The young boy was on holiday with his parents. They were camping. A popular pastimes in the nineteen fifties. This year they were at Durdle Door, in an, apparently, endless field on top of the cliffs, just above the Door itself.
The weather was quite good, for a British summer, and the child was having a great time. He played on the beach, sometimes with other children, toured the shops with his parents, looked at places of interest and watched, with baited breath, the teenagers crawling along the narrow top of the Door.
Yes, as far as the boy was concerned, this was a really good holiday. That is it was good until the last day of their two week stay. The rain started falling early in the day and continued to fall all day and into the night. The wind began blowing a little before dusk and gained speed and ferocity as the sky darkened. The later it got the harder it blew.
The ex army tent shuddered and flapped with a noise like the crack of a whip. The child watched as his parents clung desperately to both wooden tent poles in an attempt to prevent breakage.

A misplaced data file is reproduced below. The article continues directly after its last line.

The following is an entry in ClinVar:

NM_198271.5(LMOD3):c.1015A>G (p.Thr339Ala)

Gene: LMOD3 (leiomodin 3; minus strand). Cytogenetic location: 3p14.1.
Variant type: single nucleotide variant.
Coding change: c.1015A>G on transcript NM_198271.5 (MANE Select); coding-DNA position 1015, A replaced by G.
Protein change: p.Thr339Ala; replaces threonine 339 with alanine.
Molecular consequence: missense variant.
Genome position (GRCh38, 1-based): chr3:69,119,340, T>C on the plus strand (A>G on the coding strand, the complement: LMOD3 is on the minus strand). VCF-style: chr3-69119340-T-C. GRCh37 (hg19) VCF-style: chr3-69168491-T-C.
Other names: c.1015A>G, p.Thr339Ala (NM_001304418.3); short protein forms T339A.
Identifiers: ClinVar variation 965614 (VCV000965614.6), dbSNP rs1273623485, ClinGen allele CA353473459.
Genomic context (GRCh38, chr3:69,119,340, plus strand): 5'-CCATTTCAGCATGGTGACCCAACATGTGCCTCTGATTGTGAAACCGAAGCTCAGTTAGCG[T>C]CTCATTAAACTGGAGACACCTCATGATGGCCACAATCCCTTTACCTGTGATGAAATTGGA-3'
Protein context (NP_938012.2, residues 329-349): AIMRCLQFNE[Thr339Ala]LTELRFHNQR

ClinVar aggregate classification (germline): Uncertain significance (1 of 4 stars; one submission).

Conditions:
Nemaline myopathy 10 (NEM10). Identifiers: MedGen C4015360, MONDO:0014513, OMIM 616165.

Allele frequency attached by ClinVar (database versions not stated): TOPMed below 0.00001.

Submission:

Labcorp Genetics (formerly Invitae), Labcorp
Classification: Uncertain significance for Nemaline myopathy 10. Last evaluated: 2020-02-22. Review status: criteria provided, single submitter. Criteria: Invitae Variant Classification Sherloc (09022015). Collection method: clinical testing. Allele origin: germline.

The boy tried to help, in these traumatic times, by pointing to a small leak in the roof and declaring, “there’s water coming in dad.” His father decided to check and abandoned his tent pole. As things turned out this proved to be a catastrophic error.
The wooden tent pole snapped like a gunshot and the tent collapse on all three of them. His father got them into the nineteen fifty Ford anglia then and went back for their bedding and whatever food he could find.
They settled into the car and barely ten minutes later two men with torches and large raincoats appeared and offered them hot cups of tea. When they had imbibed the most welcome beverage and devoured a biscuit or two, dad and the boy set off to return the cups. They walked through rows of devastated tents and wet people climbing into cars, vans and motorcycle sidecars not to mention those without vehicles hiding in their wrecked tents.
They found the large van with the men’s wives in the back with a small gas hob, a kettle and a huge teapot. The tired women were grateful for the return of the cups and waved goodbye to the man and boy when they returned to their car. As the three settled down, for what was left of the night, his father asked his mother if she was alright. She treated him to a hard stare and replied sharply, “yes I’m fine, but this is the last time I’m ever going camping.”